Description of the intervention

In both NC-IVF and MNC-IVF, the treatment cycles of women with a normal menstrual function are monitored in order to measure the follicle structure and endometrial morphology. When the follicle reaches an estimated size of 15 to 20 mm, human chorionic gonadotrophin (hCG) is administered intramuscularly and ovulation is thereby induced (Nargund 2001). The oocyte is then retrieved by aspirating the follicle under vaginal ultrasound guidance.

The potential advantages of both NC-IVF and MNC-IVF are the following:

  • the almost complete absence of multiple pregnancies
  • the very low risk of ovarian hyperstimulation syndrome
  • the reduced length of stimulation
  • the reduction in both physical and emotional stress as ovarian stimulation is not used or only used as a very low-dose protocol
  • the reduced costs
  • No resting cycle following a failed cycle is needed (Pelinck 2002)

Cryopreservation after MNC-IVF and NC-IVF is generally not possible, so there are no embryos available for freezing. Therefore NC-IVF and MNC-IVF may be preferable for couples who object to embryo freezing for cultural or religious reasons.

The potential disadvantages of NC-IVF include:

  • a higher cancellation rate (due to premature LH surges)
  • the lowered chances of a live birth per started cycle
  • the lowered chances of embryo transfer after a thawed cycle

The treatment is physically less demanding than the COH treatment, and usually no resting cycle is necessary after a failed treatment. The treatment can therefore be repeated in the following cycle. However, because only one oocyte is retrieved, and therefore only one embryo is implanted, the pregnancy rates per woman per cycle are low at 6% to 7% (Pelinck 2002; Zayed 1997).

 

How the intervention might work

In COH-IVF, follicle stimulating hormone (FSH) is administered to stimulate the growth of 5 to 15 follicles. To prevent early oocyte maturation caused by premature LH production, a GnRH agonist is used for suppressing the pituitary release of both LH and FSH. Down-regulation by continuous administration first causes a LH and FSH hypersecretion, followed by depletion of the pituitary store and desensitisation after approximately 10 days.

  • In the 'long protocol' down-regulation begins in the cycle prior to the treatment cycle
  • In the 'short' or 'flare-up protocol' the GnRH agonist is administered from day one of the treatment cycle
  • In the 'ultrashort protocol' only three doses of the agonist are used (Elder 2011)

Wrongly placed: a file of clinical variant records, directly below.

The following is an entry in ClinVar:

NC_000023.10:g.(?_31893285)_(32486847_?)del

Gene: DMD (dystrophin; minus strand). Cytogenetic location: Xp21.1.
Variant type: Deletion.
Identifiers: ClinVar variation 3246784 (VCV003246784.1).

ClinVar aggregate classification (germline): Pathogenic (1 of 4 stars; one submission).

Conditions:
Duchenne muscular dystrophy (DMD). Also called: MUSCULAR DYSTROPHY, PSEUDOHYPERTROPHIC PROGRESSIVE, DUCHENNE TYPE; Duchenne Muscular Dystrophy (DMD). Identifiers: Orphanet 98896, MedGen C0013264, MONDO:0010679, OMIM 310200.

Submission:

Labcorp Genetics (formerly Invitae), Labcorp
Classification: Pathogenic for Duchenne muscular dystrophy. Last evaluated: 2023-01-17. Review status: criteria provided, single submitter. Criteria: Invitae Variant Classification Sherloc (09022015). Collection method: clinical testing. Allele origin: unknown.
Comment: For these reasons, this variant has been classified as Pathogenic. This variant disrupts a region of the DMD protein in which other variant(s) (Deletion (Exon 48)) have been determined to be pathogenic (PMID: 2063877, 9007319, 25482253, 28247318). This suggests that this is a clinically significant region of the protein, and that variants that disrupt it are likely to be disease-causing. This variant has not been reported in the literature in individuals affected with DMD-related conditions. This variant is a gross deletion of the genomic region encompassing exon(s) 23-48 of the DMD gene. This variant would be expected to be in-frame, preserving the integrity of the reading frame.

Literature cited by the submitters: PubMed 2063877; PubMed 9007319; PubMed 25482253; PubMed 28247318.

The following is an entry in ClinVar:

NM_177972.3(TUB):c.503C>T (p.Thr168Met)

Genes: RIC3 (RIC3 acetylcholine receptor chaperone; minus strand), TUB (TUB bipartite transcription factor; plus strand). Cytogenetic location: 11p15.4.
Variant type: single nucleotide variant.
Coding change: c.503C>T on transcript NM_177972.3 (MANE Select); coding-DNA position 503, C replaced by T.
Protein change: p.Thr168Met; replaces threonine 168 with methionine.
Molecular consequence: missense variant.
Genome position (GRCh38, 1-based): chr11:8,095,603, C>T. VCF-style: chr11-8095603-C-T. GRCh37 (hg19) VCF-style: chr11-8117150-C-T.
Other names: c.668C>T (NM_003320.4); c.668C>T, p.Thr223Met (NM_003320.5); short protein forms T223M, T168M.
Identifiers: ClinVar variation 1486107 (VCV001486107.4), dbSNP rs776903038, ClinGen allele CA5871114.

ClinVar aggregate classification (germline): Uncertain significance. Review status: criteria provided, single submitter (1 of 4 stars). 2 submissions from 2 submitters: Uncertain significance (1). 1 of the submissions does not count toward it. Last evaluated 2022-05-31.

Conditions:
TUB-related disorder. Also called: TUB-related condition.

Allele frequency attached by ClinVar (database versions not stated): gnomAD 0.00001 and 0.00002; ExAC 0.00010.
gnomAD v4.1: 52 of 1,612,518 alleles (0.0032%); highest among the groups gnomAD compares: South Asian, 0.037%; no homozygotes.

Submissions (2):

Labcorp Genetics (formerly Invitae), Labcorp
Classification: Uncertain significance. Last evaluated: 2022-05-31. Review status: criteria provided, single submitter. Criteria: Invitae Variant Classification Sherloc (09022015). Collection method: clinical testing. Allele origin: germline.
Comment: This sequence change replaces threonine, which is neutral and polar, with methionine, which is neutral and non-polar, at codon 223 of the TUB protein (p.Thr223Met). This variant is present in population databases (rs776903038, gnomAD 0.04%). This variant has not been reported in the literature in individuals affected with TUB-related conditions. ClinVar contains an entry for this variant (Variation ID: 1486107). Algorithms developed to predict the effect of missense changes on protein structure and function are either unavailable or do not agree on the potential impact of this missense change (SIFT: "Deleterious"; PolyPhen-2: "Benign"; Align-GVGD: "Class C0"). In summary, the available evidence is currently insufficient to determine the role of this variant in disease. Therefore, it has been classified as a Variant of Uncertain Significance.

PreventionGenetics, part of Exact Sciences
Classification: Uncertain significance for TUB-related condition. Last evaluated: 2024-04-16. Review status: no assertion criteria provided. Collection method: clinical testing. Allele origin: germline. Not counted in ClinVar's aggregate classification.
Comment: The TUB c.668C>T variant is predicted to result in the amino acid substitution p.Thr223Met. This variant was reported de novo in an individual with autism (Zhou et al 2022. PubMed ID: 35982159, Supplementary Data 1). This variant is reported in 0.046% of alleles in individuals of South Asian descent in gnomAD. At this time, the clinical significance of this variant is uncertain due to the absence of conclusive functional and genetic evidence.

As an alternative to the GnRH agonist, a GnRH antagonist can be used to prevent a LH surge in COH. The antagonist binds to and immediately blocks receptors on the pituitary, rapidly inhibiting the release of gonadotrophins. Different protocols for GnRH antagonist administration using different doses are used, varying from multiple-dose fixed (0.25 mg daily from day six to seven of stimulation) to single-dose (single administration of 3 mg on day seven to eight of stimulation) (Al-Inany 2011).

When two or more follicles reach a size of 18 to 20 mm (Heineman 2011), hCG is administered for the final maturation. Finally, 34 to 36 hours after hCG administration, the oocyte retrieval procedure is performed. This is done transvaginally under vaginal ultrasound guidance and usually mild sedation.

There are two types of natural cycle IVF:

1. Natural Cycle-IVF

  • In natural cycle IVF (NC-IVF) no drugs are administered
  • When the follicle is approaching maturity (follicle size 10 mm approximately), then oocyte retrieval is planned
  • Ovulation triggering with hCG administration is given when the follicle size is 15 to 20 mm, or when the serum estradiol rises
  • In the case of a LH surge, either cancellation or advancement of oocyte retrieval occurs (Pelinck 2009; Zayed 1997)

2. Modified Natural Cycle-IVF

  • In MNC-IVF gonadotrophin protocols are used to stimulate follicular growth. Different protocols start administering FSH at different stages in the cycle but all protocols use a similar short stimulation period of two to four days
  • After six days of ovarian stimulation or when the largest follicle measures 14 mm, then GnRH antagonists (for a variable number of days according to differing protocols) are administered to suppress LH secretion in order to prevent premature ovulation